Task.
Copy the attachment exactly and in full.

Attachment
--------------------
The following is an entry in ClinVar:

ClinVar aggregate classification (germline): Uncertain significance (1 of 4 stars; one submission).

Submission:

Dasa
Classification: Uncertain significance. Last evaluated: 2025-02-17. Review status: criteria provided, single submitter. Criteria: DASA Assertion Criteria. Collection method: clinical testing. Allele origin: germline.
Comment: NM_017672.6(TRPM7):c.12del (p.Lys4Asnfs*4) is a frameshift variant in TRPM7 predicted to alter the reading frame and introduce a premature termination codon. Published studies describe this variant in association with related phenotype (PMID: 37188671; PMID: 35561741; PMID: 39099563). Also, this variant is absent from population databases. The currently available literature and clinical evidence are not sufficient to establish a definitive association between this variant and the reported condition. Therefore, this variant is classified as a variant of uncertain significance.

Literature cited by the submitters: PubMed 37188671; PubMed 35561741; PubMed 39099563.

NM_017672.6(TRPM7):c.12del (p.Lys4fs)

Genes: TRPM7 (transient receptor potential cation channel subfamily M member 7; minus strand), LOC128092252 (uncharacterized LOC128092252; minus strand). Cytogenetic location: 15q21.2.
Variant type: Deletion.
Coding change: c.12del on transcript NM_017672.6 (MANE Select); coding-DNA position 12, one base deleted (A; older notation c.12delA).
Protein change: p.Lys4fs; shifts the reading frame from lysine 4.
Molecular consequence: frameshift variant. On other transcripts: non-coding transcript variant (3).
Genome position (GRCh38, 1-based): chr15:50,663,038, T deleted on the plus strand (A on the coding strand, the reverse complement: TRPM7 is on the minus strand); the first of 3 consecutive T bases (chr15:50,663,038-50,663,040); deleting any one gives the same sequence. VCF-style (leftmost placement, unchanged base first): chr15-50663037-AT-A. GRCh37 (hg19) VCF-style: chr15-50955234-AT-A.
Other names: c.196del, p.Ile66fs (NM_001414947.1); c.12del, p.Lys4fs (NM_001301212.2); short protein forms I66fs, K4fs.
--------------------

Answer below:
The following is an entry in ClinVar:

ClinVar aggregate classification (germline): Uncertain significance (1 of 4 stars; one submission).

Submission:

Dasa
Classification: Uncertain significance. Last evaluated: 2025-02-17. Review status: criteria provided, single submitter. Criteria: DASA Assertion Criteria. Collection method: clinical testing. Allele origin: germline.
Comment: NM_017672.6(TRPM7):c.12del (p.Lys4Asnfs*4) is a frameshift variant in TRPM7 predicted to alter the reading frame and introduce a premature termination codon. Published studies describe this variant in association with related phenotype (PMID: 37188671; PMID: 35561741; PMID: 39099563). Also, this variant is absent from population databases. The currently available literature and clinical evidence are not sufficient to establish a definitive association between this variant and the reported condition. Therefore, this variant is classified as a variant of uncertain significance.

Literature cited by the submitters: PubMed 37188671; PubMed 35561741; PubMed 39099563.

NM_017672.6(TRPM7):c.12del (p.Lys4fs)

Genes: TRPM7 (transient receptor potential cation channel subfamily M member 7; minus strand), LOC128092252 (uncharacterized LOC128092252; minus strand). Cytogenetic location: 15q21.2.
Variant type: Deletion.
Coding change: c.12del on transcript NM_017672.6 (MANE Select); coding-DNA position 12, one base deleted (A; older notation c.12delA).
Protein change: p.Lys4fs; shifts the reading frame from lysine 4.
Molecular consequence: frameshift variant. On other transcripts: non-coding transcript variant (3).
Genome position (GRCh38, 1-based): chr15:50,663,038, T deleted on the plus strand (A on the coding strand, the reverse complement: TRPM7 is on the minus strand); the first of 3 consecutive T bases (chr15:50,663,038-50,663,040); deleting any one gives the same sequence. VCF-style (leftmost placement, unchanged base first): chr15-50663037-AT-A. GRCh37 (hg19) VCF-style: chr15-50955234-AT-A.
Other names: c.196del, p.Ile66fs (NM_001414947.1); c.12del, p.Lys4fs (NM_001301212.2); short protein forms I66fs, K4fs.